As I write the snow lies deep and crisp and even, schools are off and I’ve never seen so many people in my street clearing the snow from roads and paths. You feel closer to your community when you share stories with neighbours doing the same or clearing the paths of elderly people.
Every year we have a little snow and understandably everything stops. We’re not really set up for it. It’s fun to throw out your usual routine and possibly have fun in the snow until your fingers and feet decide otherwise.
“In my travels I’ve seen it more extreme. In Canada I saw the sea frozen for miles and threw a saucepan of boiling water into the air and see it instantly turn to snow crystals and drift down.“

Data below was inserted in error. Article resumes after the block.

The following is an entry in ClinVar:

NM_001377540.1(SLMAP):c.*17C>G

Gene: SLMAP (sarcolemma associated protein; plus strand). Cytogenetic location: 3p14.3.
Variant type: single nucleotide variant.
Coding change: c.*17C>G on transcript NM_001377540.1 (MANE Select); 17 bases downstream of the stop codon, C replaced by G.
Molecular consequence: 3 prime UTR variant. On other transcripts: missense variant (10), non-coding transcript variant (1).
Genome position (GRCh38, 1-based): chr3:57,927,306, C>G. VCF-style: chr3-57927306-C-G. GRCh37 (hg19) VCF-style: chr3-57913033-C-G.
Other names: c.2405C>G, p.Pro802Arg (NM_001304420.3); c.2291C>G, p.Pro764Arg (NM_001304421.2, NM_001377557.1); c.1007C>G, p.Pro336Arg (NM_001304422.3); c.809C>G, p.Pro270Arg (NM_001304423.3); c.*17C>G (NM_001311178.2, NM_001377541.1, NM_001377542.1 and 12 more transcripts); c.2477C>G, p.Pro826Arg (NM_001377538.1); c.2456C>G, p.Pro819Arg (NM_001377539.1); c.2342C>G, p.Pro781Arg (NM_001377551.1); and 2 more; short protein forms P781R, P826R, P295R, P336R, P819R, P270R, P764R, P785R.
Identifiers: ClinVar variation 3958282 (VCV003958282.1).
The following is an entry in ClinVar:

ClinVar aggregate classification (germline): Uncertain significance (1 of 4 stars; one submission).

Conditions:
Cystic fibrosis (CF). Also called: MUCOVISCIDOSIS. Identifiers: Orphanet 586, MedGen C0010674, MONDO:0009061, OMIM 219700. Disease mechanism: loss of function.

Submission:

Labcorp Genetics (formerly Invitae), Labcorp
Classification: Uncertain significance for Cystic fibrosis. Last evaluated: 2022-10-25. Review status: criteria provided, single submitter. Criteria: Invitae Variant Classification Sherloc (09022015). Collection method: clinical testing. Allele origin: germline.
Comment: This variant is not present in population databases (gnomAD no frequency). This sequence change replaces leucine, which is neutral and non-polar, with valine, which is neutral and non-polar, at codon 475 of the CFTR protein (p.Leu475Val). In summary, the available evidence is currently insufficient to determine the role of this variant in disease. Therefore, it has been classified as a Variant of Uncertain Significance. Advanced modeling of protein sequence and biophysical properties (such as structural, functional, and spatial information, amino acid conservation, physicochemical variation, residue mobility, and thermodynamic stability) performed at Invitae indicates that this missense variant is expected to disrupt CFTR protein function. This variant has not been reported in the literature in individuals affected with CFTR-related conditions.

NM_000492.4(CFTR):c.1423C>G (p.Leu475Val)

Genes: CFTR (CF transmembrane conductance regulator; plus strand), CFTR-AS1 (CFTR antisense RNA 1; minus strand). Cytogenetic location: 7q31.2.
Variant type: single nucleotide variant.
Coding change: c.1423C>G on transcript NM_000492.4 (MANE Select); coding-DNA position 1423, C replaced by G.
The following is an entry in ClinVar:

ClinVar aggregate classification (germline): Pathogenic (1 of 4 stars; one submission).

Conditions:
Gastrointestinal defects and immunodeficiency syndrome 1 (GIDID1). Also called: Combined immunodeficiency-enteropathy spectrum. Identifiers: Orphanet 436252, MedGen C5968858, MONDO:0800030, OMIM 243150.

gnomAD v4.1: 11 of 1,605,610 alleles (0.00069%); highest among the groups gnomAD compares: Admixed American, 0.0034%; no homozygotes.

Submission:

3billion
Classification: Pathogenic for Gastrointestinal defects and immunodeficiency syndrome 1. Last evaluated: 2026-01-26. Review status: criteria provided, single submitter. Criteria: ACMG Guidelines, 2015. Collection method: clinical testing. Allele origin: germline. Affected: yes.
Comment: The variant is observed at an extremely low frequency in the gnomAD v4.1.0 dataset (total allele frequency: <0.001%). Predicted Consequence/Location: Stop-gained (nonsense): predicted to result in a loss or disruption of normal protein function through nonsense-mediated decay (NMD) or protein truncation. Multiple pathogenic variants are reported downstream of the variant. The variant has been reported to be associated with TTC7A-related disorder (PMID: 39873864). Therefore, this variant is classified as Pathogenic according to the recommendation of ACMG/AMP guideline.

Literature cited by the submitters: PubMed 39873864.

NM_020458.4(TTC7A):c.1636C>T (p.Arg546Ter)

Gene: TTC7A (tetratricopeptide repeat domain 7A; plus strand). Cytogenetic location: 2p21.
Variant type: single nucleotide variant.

In Siberia I arrived in a snowstorm in October and in the taxi ride from the airport I saw a rather different special military operation as machines, snow ploughs and armies of men shovelled and removed the snow from roads all around. It all looked a much practised drill.
And what could be nicer in the cold winter than to be inside in the warmth with an extra layer or two? Soup, slow cooker on the go and perhaps a nip of the stronger stuff.
This year I can’t help thinking about the Ukrainian people and their battle on two fronts. A foreign aggressor and the bitter cold of winter without power, heating or lighting.
If our current cold snap makes us grateful for the comforts we get at the press of a button, then we’re reminded that our world is a fragile and precious place.